Wednesday, August 15, 2007

On Holiday!

This is pretty much the first vacation, away, I've taken in 4 years.

I am quickly realizing how important it is, especially in this day and age of technology and instant access to people (and work) at all times, to go on holiday and truly enjoy the essence of being on holiday!

While I might seem hypocritical at this moment, posting a blog about not working while on vacation, while I am on vacation, I am relaxed and this is not working :)

I am simply taking less than 5 minutes to share a few images of one of my homes (Colorado) with family and friends while my mom gives the kiddos a bath (aww, how sweet, I just heard Grandma ask the kids which soap they want to wash with and the kids just said "Mommy's soap". I love those cornball moments :)

I hope everyone realizes how important it is to take their vacations, truly enjoy some time off and most important of all, enjoy their loved ones.

Have a great week everyone!

Turquoise Lake Colorado

Turquoise Lake Colorado

Took a trip, Rocky Mountain Way, couldn't get much higher

Friday, August 3, 2007

Keep natural aromatics accessable!

Before you read the latest message from Cropwatch below, I cannot stress enough the importance of what Tony Burfield and his Cropwatch organization are doing FOR US ALL.

If you enjoy aromatherapy, naturally scented toiletries, natural body care and natural perfumes, you'll want to pay attention to this issue very closely as your access to natural aromatics is in danger!

Let's put the power and beauty of our numbers to work! Please volunteer to help him if you have any expertise in the areas he's asking for assistance with, or perhaps you're just a great researcher and can track down the information despite not having these issues in your area of expertise.

If you're shy, you can still contribute to the natural perfumery world, so
please contact Tony at

His latest message:

Dear All,

As we approach critical mass, we have some choices to make.

Perfumery used to be about history, art & culture. Now it seems to be
mainly about the (often nonsensical) regulation of ingredients driven
by a form of imposed & unchallengeable legislatory 'Toxicological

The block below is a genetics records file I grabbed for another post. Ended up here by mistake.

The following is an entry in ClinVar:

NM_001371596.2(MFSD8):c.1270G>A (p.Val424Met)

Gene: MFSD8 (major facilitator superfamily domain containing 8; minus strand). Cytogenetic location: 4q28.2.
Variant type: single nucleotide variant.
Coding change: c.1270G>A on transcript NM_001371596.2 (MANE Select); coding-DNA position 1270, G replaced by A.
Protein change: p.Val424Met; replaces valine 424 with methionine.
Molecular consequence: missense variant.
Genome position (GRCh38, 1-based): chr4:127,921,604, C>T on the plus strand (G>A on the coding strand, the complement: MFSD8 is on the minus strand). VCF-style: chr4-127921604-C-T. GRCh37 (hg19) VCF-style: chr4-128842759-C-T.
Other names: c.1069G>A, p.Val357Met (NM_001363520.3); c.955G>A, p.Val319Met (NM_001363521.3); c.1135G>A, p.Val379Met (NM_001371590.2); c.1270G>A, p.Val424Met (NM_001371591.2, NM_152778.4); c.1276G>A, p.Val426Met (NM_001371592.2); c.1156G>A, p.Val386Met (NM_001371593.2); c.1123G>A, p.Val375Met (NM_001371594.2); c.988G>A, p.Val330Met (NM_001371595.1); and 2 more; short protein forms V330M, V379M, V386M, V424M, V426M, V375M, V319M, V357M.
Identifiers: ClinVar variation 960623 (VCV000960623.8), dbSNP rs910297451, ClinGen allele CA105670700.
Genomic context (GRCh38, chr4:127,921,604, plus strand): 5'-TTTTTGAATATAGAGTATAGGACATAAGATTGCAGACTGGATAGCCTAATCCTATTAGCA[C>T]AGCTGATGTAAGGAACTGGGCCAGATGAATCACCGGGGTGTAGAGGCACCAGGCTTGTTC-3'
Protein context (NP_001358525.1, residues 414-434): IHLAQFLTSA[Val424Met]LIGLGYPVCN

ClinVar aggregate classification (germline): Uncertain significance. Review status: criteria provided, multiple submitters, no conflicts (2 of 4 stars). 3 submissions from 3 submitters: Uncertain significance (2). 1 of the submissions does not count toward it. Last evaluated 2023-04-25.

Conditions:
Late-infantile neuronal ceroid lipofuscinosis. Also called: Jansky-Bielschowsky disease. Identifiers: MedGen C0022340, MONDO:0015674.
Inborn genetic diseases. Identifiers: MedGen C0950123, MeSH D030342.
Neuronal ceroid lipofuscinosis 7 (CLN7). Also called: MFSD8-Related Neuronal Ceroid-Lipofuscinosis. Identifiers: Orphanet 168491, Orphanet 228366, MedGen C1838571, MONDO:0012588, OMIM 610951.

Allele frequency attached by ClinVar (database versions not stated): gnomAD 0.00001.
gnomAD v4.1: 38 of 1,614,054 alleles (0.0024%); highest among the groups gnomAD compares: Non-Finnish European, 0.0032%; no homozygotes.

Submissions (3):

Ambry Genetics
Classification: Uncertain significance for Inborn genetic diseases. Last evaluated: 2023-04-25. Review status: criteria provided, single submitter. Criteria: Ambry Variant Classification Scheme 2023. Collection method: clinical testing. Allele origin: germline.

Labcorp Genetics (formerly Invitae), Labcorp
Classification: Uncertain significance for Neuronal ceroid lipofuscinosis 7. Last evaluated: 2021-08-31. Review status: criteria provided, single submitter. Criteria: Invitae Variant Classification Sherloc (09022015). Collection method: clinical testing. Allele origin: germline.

This itself is held in place by fear-culture amongst perfume buyers, who are terrified of media exposure/litigation over supposedly harmful fragrance ingredients. Interest in herbal medicine used to include your right to self-dosing, using traditional active plant extracts. A program of their removal from shop-shelves is the result of back-door lobbying, via pharmaceutical concerns.

Our age-old usage of aromatic plants & essential oils for their useful properties - as biocides, antiseptics etc. etc., is similarly curtailed by this flawed system of Hyperbureaucratic Technocracy within Europe, which is being carbon-copied by authorities in Canada, the US and other countries.

How much longer do we have to put up with this sorry state of affairs where natural ingredient use is often so affected by negligible &* *unquantified risk, before everyone sees that in reality this is an "Emperors New Clothes" situation? The revolution for common sense in aromatic regulation starts here. We are getting ever bigger! Join us!

Please read Cropwatch's August 2007 Newsletter.

Tony Burfield of Cropwatch

P.S. Volunteers are needed to help examine the following areas...

1. Furanocoumarins. Academics & industrialists are helping us construct
a massive data-base, which we will make publicly available, so we can
all see the issues for ourselves. But we need more help.

2. Methyl eugenol carcinogenicity - challenges to the present accepted &
outdated view.

3. Dimethyl & diethyl phthalates - ignored data & any associated
industry conspiracy issues (thanks to the Perfume Foundation for this lead).

4. Sensitisers - ignored contrary evidence to the '26 Sensitisers' issue
& new policy initiatives.

5. Issues of transparency & secrecy, freedom of information & the
withholding of safety data from the public domain within professional
trade & research organisations. This area includes how regulatory
bodies have processed scientific evidence, & examining records of how
scientific decisions were made.

We have limited evidence from a number of academics that an 'expert' EU advisory committee has not properly dealt with (or perhaps have not properly understood) submitted evidence in particular cases; these need public exposure, & we need to establish a more robust code of practice.